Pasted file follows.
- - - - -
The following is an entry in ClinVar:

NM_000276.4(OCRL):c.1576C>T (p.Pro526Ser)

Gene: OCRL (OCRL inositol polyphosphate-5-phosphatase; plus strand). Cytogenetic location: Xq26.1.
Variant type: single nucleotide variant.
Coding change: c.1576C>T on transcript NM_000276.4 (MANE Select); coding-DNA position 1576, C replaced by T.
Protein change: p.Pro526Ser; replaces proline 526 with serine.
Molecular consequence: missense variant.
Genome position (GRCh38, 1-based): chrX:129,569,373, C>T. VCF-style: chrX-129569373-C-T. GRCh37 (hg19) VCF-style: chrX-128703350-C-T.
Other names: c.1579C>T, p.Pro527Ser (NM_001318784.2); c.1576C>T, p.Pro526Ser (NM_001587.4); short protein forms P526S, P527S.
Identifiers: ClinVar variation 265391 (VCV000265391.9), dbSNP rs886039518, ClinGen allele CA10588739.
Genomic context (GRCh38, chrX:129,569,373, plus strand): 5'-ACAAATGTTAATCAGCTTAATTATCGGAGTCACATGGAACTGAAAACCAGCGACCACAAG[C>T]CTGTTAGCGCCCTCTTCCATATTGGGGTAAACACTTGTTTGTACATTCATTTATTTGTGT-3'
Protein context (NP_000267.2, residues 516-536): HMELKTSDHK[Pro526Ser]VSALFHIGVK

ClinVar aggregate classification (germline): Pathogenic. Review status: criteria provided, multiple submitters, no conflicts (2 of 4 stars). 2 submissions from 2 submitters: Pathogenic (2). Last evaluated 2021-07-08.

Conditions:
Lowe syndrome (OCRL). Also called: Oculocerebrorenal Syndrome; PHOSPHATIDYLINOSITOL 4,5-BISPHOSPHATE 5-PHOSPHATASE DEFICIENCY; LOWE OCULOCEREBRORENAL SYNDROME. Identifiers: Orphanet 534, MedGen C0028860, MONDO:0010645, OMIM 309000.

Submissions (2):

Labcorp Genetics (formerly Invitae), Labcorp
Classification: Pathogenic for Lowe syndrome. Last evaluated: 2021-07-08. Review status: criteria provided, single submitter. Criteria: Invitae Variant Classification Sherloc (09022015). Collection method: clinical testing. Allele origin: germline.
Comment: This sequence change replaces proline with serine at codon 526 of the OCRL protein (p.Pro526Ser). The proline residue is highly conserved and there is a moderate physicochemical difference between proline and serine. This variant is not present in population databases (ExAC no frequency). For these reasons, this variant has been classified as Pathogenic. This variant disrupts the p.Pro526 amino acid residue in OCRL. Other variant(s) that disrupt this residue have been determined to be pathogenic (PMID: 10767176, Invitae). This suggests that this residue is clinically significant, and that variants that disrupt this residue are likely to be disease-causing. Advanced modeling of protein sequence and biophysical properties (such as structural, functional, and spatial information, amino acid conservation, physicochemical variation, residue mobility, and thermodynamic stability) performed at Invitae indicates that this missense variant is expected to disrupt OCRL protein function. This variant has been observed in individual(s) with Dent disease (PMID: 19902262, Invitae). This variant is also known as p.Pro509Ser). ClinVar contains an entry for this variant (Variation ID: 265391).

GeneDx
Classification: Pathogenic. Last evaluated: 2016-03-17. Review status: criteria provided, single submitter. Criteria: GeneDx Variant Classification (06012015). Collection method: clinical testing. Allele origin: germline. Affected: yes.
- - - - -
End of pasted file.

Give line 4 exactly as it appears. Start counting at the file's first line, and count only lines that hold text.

Variant type: single nucleotide variant.